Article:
Facebook Pixel Code
Image of boy smiling
Nursing

Vital Signs

Introduction

Vital sign assessment includes heart rate, respiratory rate, blood pressure, oxygen saturation, respiratory effort, capillary refill time and temperature. Vital signs are often considered to be the baseline indicators of a patient’s health status. Vital signs should be taken manually, not copied from the monitor display with the exception of oxygen saturation reading and automatic blood pressure (BP) readings. See considerations under blood pressure section below. Vital signs are never stagnant, and are affected by a variety of internal and external factors, including many disease conditions, anxiety, pain, exercise, and even circadian and diurnal rhythms. 

Pain is another key indicator of patient well-being and should therefore be assessed and documented along with vital signs.

Heart Rate

Infants and young children should have their heart rate taken at the apex of the heart using a stethoscope. Patients who are older with no cardiac condition may have a radial pulse taken. heart rate should be taken for one full minut

Respiratory Rate and Respiratory Effort

Respiratory rate should be taken for one full minute. Auscultation with a stethoscope will increase the ability to hear shallow breaths. 

Respiratory rhythm and depth should be evaluated using a manual assessment and observation of the patient's respiratory pattern. Visualization of the chest wall effectively enables the evaluation of accessory muscle use. Respiratory effort is described in the table below.

Normal

 Normal effort no in-drawing, no apnea

Mild

 Mild increased respiratory effort, nasal flaring, mild-in-drawing

Moderate

 Moderately increased rep. effort, nasal flaring, marked in-drawing with multiple muscle groups

Severe

 Greatly increased respiratory effort, in-drawing, audible grunt, nasal flaring, head bobbing,tracheal tug, accessory muscle use, apneas

Blood Pressure

Can be measured using a manual sphygmomanometer and stethoscope, by the palpation of pulse technique, with a Doppler or by using an electronic BP device. When using an electronic BP device, validated the reading with a manual BP at the beginning of a shift and/or when a different electronic BP device is being used or when pressure readings prompt concern. Interpret pressure readings with caution when an electronic BP device is used for an active infant; a Doppler may be a better choice. 

Vital Signs Ranges

Age

Heart Rate

 

Respiratory Rate

 

Blood Pressure

0-1 month

93-182 26-65 45-80/33-52

1-3 months

120-178 28-55 65-85/35-55

3-6 months

107-197 22-52 70-90/35-65

6-12 months

108-178 22-52 80-100/40-65

1-2 years

90-152 20-50 80-100/40-70

2-3 years

90-152 20-40 80-110/40-80

3-5 years

74-138 20-30 80-115/40-80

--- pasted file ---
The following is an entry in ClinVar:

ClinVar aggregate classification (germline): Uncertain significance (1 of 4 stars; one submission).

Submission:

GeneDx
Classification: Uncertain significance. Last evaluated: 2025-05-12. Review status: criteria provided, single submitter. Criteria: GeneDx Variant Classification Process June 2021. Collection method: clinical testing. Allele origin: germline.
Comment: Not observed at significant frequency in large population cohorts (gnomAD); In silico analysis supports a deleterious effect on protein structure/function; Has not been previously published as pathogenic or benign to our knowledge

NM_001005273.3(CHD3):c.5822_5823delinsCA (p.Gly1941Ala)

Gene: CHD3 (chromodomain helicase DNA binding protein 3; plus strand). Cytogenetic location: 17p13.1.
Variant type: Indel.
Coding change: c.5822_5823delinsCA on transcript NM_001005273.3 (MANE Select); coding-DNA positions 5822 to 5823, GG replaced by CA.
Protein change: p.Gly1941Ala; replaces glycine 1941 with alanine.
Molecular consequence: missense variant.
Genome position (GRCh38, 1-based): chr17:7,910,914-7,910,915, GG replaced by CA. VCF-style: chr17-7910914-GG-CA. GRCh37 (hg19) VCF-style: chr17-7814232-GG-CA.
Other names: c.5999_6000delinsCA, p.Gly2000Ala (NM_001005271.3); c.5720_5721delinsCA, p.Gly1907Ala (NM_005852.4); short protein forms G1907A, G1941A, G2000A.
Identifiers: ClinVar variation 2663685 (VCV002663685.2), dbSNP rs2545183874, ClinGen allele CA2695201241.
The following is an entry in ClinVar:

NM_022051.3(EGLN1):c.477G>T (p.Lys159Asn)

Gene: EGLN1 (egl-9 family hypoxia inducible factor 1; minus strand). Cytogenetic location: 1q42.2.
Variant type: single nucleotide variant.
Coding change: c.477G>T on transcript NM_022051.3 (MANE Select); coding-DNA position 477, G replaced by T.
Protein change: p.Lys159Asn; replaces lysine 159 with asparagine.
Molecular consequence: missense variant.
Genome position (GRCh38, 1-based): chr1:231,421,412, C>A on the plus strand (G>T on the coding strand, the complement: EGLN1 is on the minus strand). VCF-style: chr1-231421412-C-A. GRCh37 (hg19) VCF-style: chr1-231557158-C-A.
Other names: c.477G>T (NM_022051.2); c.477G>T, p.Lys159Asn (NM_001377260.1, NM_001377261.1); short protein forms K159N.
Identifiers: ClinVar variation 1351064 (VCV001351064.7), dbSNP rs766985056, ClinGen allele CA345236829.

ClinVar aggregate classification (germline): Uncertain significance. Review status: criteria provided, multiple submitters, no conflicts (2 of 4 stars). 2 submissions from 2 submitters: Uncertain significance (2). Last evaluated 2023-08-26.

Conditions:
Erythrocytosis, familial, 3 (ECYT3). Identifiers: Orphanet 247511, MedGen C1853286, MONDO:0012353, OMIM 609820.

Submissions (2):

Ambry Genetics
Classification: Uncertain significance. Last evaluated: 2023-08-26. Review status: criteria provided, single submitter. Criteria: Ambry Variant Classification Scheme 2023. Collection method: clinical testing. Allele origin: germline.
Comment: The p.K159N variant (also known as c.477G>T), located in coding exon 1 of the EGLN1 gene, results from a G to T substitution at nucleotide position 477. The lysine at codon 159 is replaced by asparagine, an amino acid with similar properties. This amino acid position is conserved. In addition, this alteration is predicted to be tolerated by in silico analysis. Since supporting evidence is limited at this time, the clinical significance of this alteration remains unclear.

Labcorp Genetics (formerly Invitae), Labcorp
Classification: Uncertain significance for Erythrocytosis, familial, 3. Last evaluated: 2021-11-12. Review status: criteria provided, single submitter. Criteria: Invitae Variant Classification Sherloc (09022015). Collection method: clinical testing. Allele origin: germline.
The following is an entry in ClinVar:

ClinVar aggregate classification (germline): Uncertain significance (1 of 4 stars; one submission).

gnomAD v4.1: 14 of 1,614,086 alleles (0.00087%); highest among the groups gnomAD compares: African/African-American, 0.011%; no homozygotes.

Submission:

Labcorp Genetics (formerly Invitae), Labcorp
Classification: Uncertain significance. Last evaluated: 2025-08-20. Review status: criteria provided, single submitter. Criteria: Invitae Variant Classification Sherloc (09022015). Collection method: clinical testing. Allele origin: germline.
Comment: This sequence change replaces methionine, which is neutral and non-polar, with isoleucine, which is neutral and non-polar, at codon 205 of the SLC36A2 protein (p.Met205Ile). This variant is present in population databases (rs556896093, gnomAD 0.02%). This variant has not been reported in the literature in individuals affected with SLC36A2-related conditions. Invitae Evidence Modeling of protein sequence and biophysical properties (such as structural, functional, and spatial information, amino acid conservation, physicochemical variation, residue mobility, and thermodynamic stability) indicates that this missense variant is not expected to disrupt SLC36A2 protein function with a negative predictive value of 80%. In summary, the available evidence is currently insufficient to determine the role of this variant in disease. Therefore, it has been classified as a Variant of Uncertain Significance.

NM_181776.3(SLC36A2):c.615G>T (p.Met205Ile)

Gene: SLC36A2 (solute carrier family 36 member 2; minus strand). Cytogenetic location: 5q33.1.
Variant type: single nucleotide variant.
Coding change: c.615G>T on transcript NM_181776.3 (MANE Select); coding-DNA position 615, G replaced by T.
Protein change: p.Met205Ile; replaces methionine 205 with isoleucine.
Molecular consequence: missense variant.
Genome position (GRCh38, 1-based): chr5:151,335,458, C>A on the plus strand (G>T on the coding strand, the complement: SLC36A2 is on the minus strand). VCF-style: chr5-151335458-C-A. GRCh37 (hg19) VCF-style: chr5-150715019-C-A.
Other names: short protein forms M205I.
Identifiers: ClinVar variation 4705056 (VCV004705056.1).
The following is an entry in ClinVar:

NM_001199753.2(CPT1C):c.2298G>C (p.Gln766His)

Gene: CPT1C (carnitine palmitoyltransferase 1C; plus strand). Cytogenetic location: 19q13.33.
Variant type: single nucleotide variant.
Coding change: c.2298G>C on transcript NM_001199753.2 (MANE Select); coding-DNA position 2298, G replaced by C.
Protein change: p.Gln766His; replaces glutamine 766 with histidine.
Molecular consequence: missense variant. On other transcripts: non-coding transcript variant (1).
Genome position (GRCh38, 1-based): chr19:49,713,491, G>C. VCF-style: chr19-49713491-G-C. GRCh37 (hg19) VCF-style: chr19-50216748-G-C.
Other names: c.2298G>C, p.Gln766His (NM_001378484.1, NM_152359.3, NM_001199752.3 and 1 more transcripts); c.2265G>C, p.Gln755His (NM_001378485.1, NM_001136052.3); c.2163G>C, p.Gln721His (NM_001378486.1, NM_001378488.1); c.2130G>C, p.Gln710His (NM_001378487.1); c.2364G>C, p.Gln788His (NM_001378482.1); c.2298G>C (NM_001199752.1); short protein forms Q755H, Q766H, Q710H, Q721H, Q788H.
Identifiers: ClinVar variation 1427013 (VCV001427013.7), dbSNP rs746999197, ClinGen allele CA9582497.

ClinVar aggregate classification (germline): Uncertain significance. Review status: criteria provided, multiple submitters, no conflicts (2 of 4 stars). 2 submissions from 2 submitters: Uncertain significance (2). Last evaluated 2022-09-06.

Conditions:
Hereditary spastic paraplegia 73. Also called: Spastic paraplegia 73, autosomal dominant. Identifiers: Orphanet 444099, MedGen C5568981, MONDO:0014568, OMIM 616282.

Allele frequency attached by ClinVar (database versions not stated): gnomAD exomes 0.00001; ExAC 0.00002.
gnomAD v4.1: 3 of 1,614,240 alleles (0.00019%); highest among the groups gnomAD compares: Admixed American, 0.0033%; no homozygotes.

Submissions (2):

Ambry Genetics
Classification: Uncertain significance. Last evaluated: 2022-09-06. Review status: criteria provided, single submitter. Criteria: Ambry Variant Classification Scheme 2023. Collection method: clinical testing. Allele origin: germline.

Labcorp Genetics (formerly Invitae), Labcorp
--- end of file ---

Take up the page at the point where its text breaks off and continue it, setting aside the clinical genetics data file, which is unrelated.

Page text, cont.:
5-7 years

65-138 20-26 80-115/40-80

8-10 years

62-130 14-26 85-125/45-85

11-13 years

62-130 14-22 95-135/45-85

14-18 years

62-120 12-22 100-145/50-90

Temperature

Measuring a patient's temperature using a consistent route is important to ensure accurate trending. Oral and rectal routes are more reliable and are the recommended routes for evaluating temperature. Axilla temperature should only be used when there are contraindications to the recommended routes. For guidelines on the appropriate routes for intermittent temperature monitoring, please refer to the Vital Signs and Monitoring policy

Assessment of appropriate route of temperature measurement:

Oral

  • patients assessed as being developmentally and cognitively appropriate, and who are not receiving oxygen via mask or hood
  • note that there are contraindications for the oral temp. route including oral surgery and/or an inflammatory condition of the mouth, respiratory difficulties, use of oral invasive devices (e.g. oral airway, oral endotracheal tube, etc)

Rectal

  • patients who are unconscious or present difficulty with oral temperature measurement related to cognitive function
  • note that there are a number of contraindications for the rectal temperature route including rectal surgery, rectal abnormalities, bradycardia related to vagal stimulation, blood disorders and anti-coagulation therapy which can result in bleeding, oncology and neutropenic patients at risk of infection, patients receiving thrombolytic agents, and patients in whom taking a rectal temperature could result in trauma or injury. 

Axillary

  • patients for whom oral and rectal temperatures are contraindicated
  • patient temperatures in the NICU are monitored by the axillary route

Temperature Ranges

Method

Range (C)

Oral

 36.5- 37.5

Rectal 

37.0 - 37.8

Axillary

36.1 - 37.1

Note:

The above temperature ranges have been arrived at from variety of sources and should be interpreted and managed in the context of the patient's age, illness, and clinical picture. The literature demonstrates that here is no single agreement of what specific temperature reading consists a fever. Premature and small term infants may not be able to generate an elevated temperature in response to infections.

Oxygen Saturation

Oxygen saturation is measured using a pulse oxymeter device and an appropriate probe affixed to the patient.

 

 

  

Upon to commencing your placement you are required to review the SickKids Vital Sign Monitoring Policy. Please note that this document can only be viewed on the hospital internal policies and procedures website.

                                                     Reference: SickKids Policies and Procedures: Vital Sign Monitoring